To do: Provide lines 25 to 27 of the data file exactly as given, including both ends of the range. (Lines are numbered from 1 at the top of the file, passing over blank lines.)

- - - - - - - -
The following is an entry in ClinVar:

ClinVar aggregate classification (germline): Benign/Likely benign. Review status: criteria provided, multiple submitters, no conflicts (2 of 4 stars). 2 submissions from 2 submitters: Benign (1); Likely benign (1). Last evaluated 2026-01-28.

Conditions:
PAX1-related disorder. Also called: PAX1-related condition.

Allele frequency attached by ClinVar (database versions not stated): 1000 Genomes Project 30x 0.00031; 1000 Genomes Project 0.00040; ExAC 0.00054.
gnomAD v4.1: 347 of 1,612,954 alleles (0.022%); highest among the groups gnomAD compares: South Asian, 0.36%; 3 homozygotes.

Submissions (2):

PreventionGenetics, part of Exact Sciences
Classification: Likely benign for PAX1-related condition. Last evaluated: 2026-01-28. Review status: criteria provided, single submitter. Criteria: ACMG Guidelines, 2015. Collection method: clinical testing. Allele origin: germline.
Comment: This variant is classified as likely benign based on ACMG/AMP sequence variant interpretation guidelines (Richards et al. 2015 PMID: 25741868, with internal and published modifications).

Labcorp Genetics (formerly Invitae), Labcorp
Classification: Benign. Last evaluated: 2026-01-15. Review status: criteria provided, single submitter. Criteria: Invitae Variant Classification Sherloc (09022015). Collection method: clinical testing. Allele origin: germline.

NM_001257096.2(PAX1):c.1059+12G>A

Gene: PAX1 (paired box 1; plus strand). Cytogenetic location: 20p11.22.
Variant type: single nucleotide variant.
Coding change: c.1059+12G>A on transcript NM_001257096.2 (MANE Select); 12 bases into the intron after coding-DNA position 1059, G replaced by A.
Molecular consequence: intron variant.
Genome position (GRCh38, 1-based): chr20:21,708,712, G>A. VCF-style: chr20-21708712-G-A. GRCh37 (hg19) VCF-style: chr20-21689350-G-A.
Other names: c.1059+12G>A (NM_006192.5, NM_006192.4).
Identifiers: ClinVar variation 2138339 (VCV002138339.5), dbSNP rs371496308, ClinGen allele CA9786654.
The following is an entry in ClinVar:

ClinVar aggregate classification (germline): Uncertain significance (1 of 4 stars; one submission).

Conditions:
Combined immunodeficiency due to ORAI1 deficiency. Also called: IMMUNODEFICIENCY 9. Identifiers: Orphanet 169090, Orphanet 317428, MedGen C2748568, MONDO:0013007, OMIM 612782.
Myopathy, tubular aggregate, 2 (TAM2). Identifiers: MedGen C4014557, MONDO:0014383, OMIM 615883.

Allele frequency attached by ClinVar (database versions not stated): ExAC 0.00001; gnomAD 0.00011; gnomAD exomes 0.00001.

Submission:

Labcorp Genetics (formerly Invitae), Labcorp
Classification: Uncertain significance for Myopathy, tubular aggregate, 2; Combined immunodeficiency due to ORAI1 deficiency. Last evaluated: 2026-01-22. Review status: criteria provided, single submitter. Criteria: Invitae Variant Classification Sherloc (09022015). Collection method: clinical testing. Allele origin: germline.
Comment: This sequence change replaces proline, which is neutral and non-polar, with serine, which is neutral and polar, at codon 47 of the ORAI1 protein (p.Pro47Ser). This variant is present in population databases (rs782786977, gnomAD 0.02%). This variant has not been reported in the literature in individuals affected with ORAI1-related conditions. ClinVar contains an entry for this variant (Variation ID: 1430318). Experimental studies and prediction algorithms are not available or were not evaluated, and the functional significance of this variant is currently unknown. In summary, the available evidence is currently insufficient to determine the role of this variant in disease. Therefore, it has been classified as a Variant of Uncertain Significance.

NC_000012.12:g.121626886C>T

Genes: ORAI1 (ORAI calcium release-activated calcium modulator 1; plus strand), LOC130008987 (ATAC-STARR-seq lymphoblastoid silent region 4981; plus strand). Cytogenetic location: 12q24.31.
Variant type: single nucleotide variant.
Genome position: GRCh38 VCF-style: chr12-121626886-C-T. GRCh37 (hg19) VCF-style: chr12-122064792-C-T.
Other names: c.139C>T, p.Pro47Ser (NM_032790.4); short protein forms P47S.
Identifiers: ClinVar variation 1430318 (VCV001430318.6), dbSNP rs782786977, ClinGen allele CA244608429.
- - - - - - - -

Myopathy, tubular aggregate, 2 (TAM2). Identifiers: MedGen C4014557, MONDO:0014383, OMIM 615883.

Allele frequency attached by ClinVar (database versions not stated): ExAC 0.00001; gnomAD 0.00011; gnomAD exomes 0.00001.

Submission: